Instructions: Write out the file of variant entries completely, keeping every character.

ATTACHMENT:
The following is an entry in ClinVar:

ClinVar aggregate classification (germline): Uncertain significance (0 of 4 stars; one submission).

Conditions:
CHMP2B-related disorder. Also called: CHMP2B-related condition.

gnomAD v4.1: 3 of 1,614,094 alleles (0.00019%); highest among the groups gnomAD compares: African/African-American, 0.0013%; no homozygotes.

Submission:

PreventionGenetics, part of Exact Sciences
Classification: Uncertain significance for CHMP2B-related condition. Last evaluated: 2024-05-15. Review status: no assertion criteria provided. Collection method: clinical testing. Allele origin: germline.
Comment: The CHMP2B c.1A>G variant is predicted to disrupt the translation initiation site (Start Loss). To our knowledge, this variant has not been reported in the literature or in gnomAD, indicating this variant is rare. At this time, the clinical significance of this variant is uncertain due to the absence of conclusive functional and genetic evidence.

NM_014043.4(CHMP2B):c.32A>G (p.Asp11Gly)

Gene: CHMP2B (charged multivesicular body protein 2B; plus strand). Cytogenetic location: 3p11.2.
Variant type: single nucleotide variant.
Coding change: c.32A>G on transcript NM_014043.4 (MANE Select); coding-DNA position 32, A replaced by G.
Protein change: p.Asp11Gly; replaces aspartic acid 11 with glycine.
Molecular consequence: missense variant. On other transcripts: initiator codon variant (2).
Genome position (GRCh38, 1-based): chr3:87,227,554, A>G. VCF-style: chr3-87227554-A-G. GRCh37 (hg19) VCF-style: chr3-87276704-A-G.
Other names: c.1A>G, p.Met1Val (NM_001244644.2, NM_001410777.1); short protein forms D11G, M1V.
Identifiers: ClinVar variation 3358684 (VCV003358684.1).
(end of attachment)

The following is an entry in ClinVar:

ClinVar aggregate classification (germline): Uncertain significance (0 of 4 stars; one submission).

Conditions:
CHMP2B-related disorder. Also called: CHMP2B-related condition.

gnomAD v4.1: 3 of 1,614,094 alleles (0.00019%); highest among the groups gnomAD compares: African/African-American, 0.0013%; no homozygotes.

Submission:

PreventionGenetics, part of Exact Sciences
Classification: Uncertain significance for CHMP2B-related condition. Last evaluated: 2024-05-15. Review status: no assertion criteria provided. Collection method: clinical testing. Allele origin: germline.
Comment: The CHMP2B c.1A>G variant is predicted to disrupt the translation initiation site (Start Loss). To our knowledge, this variant has not been reported in the literature or in gnomAD, indicating this variant is rare. At this time, the clinical significance of this variant is uncertain due to the absence of conclusive functional and genetic evidence.

NM_014043.4(CHMP2B):c.32A>G (p.Asp11Gly)

Gene: CHMP2B (charged multivesicular body protein 2B; plus strand). Cytogenetic location: 3p11.2.
Variant type: single nucleotide variant.
Coding change: c.32A>G on transcript NM_014043.4 (MANE Select); coding-DNA position 32, A replaced by G.
Protein change: p.Asp11Gly; replaces aspartic acid 11 with glycine.
Molecular consequence: missense variant. On other transcripts: initiator codon variant (2).
Genome position (GRCh38, 1-based): chr3:87,227,554, A>G. VCF-style: chr3-87227554-A-G. GRCh37 (hg19) VCF-style: chr3-87276704-A-G.
Other names: c.1A>G, p.Met1Val (NM_001244644.2, NM_001410777.1); short protein forms D11G, M1V.
Identifiers: ClinVar variation 3358684 (VCV003358684.1).